Tip: Expect to spend 2-4 weeks per grant application.

When searching for your day job, we’ve all heard and read that shotgunning generic resumes to 100 companies will likely lead to no results. The same is true for grants.

Every grant has very specific rules based on the founders and board of director’s objectives and viewpoints. Your portfolio in any field may be amazing, but if you don’t adhere to their rules, documentation, and format requirements, then you’re wasting your time.

Research

Start with a Google search on “Art Grants” and follow the rabbit hole to grants that sound like you fit within their philosophy and guidelines. Using Exel or a similar database, build your list of the name of the grant, deadlines, key people, paperwork requirements, rules, restrictions, and the amount of the grant.

Tip: While not specifically geared toward the art community, the Kaufman Foundation is a good place to get a sense of different grant processes from their curated list of grantees.

Networking

Whether it’s an individual or a board, research the key people using Google and LinkedIn and continue building your database with information about the people you’ll be working with. Document their backgrounds and hobbies. Then reach out and communicate with them first via E-mail and then via phone. It’s much easier for you to get a sense of who the person (or team) is and the intricacies of their vision and process when you’ve talked with them. From their perspective, they’ll have a better sense of who you are and can help guide you through the process.

Plus, if you do submit your portfolio to them, they’ll know who you are which is a success even if you fail at obtaining the grant. Why? Because you’ll be in a better position to ask for thoughtful feedback from them to better position yourself for their next grant opportunity.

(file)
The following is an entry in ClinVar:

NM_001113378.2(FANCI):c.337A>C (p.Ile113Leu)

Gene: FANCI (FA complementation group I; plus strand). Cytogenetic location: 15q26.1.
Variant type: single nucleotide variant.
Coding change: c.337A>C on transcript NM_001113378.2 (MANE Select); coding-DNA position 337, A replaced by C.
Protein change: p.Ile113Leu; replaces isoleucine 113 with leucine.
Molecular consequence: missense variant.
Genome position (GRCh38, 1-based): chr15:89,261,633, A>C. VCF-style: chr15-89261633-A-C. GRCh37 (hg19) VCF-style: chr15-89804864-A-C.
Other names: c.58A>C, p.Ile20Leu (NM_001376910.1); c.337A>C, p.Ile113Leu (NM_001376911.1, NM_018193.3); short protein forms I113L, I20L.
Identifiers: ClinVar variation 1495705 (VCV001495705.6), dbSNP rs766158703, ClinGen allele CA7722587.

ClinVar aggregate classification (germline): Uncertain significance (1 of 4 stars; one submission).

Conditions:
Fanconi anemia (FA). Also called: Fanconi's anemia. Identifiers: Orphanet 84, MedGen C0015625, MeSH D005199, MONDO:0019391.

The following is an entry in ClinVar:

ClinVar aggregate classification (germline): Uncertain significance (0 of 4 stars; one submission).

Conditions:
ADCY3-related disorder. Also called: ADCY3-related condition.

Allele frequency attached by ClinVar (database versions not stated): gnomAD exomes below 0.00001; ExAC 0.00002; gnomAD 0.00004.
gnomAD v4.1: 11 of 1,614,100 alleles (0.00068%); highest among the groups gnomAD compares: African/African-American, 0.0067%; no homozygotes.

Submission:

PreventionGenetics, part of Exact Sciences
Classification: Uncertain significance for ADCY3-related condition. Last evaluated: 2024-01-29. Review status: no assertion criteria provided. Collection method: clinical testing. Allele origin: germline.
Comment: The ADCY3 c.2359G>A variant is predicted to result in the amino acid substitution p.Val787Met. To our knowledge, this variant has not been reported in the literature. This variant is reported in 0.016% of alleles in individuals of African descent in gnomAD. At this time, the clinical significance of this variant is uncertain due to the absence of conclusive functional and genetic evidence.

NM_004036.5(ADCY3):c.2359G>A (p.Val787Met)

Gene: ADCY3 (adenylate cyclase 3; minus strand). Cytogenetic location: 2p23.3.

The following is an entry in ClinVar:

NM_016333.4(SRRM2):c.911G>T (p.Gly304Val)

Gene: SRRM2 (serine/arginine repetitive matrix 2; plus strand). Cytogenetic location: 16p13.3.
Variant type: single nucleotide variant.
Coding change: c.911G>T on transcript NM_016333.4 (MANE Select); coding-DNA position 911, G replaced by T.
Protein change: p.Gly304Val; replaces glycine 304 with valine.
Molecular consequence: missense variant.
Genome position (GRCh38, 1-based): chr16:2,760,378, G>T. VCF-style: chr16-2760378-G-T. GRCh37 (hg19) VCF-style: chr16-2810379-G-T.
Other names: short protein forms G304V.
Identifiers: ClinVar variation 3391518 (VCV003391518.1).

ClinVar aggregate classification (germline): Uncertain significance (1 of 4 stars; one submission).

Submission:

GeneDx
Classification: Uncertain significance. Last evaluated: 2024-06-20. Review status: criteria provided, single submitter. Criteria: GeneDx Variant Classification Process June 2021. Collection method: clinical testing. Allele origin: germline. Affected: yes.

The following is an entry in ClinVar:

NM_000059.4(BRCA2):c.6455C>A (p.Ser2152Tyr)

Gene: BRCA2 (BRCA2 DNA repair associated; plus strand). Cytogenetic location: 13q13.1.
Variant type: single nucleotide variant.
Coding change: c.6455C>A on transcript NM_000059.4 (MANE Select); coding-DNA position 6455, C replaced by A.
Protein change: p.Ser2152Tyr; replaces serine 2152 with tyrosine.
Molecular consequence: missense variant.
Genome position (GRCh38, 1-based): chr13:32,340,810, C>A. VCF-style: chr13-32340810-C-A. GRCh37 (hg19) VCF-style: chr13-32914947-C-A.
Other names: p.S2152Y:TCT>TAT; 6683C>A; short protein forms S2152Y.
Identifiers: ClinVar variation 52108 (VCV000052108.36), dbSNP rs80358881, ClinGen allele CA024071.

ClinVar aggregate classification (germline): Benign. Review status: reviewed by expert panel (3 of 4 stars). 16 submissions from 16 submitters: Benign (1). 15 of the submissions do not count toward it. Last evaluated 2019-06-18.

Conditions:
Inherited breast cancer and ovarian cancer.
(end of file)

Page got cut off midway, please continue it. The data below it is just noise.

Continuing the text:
Paperwork

Seems like paperwork is an anachronism in the age of the web. But the key thing to understand is that the review of a grant is designed to best suit the people who are reviewing the documents. So if the person or board requires an actual hardcopy, send them one via UPS or FedEx (with tracking). If they want a PDF file that contains everything, send them your portfolio in that format. If they want all your files via WeTransfer instead of DropBox, make it easy for them and use WeTransfer.

And that’s really the key to success. Make it easy for the reviewers by looking at your submission through their eyes: they’re going to be reviewing a lot of information from many entrants. With paperwork, now is not the time to be creative. Stick to their rules so that they can easily get to reviewing your art.

Finance | Venture Capital

This used to be the domain of technology businesses and Wall Street investment banking firms that measured their achievements in hundreds of millions of dollars if not billions.

Today, Angel Investors are abundantly available.

The process is similar to finding a grant. But, with one important caveat: unlike many grants, an investor becomes your partner and they have a say in how you run your operation. If you go down this route, make sure you select your investor(s) wisely.

Tip: Here’s a good article from Andy Rachleff, co-founder of Wealthfront, about what the motivation of an Angel Investor should be vs. what it likely is. Why read this article? It’s helpful to understand the people you could be working with.

More information about the world of Venture Capital in a future story.

Finance | Out-of-the-Cube

These are traditional to somewhat traditional ways of obtaining the financing you need for your art.

Please note that I intentionally left out loans. Frankly, there’s a lot that can go wrong with any type of loan so I’m not an advocate of this method of financing.

The good news: I just scratched the surface of financing. Need proof? Here’s how Steven Soderbergh financed his movie Logan Lucky.

 

This article is an excerpt from my upcoming book on Strategic Marketing & Advertising.  To learn more about my books and classes and to receive a discount, you’re invited to subscribe to my List by clicking HERE.

 

 

Photography by Tom Libertiny